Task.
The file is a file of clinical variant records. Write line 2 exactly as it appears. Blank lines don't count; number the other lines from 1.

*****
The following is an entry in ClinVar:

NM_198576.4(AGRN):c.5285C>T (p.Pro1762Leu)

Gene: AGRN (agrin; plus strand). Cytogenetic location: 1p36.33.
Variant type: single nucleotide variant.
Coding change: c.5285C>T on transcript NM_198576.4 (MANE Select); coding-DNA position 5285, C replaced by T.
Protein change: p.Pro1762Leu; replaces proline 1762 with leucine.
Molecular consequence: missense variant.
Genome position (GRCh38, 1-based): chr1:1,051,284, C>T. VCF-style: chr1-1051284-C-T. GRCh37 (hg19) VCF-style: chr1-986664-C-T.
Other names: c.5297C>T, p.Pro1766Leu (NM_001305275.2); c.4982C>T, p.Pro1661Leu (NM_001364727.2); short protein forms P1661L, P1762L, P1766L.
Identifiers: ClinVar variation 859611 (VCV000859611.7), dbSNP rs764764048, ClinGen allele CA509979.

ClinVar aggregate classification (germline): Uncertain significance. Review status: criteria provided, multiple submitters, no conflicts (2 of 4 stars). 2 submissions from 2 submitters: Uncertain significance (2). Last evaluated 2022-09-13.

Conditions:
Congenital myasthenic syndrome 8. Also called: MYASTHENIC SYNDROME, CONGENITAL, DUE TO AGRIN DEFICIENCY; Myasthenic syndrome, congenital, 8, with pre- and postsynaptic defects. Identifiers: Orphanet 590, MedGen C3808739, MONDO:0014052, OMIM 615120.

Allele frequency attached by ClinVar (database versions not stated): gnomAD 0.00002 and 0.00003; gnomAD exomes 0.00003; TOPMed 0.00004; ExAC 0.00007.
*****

NM_198576.4(AGRN):c.5285C>T (p.Pro1762Leu)